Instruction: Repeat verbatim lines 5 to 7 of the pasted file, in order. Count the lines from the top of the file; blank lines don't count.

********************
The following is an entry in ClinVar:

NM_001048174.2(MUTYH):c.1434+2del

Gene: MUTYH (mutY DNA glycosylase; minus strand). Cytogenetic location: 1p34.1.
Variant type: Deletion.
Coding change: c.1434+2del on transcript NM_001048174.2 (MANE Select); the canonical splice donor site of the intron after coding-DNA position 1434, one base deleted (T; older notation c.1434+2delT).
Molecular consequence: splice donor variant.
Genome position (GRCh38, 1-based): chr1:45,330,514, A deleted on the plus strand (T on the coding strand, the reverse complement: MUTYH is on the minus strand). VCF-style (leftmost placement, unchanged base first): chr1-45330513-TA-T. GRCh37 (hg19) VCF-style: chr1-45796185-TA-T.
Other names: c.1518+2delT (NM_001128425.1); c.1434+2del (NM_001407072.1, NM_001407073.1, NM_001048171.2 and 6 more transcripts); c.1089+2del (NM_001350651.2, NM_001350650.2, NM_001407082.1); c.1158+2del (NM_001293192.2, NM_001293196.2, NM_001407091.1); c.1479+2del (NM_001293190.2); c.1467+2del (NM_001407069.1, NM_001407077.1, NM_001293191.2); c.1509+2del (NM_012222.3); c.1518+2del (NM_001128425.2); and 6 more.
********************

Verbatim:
Coding change: c.1434+2del on transcript NM_001048174.2 (MANE Select); the canonical splice donor site of the intron after coding-DNA position 1434, one base deleted (T; older notation c.1434+2delT).
Molecular consequence: splice donor variant.
Genome position (GRCh38, 1-based): chr1:45,330,514, A deleted on the plus strand (T on the coding strand, the reverse complement: MUTYH is on the minus strand). VCF-style (leftmost placement, unchanged base first): chr1-45330513-TA-T. GRCh37 (hg19) VCF-style: chr1-45796185-TA-T.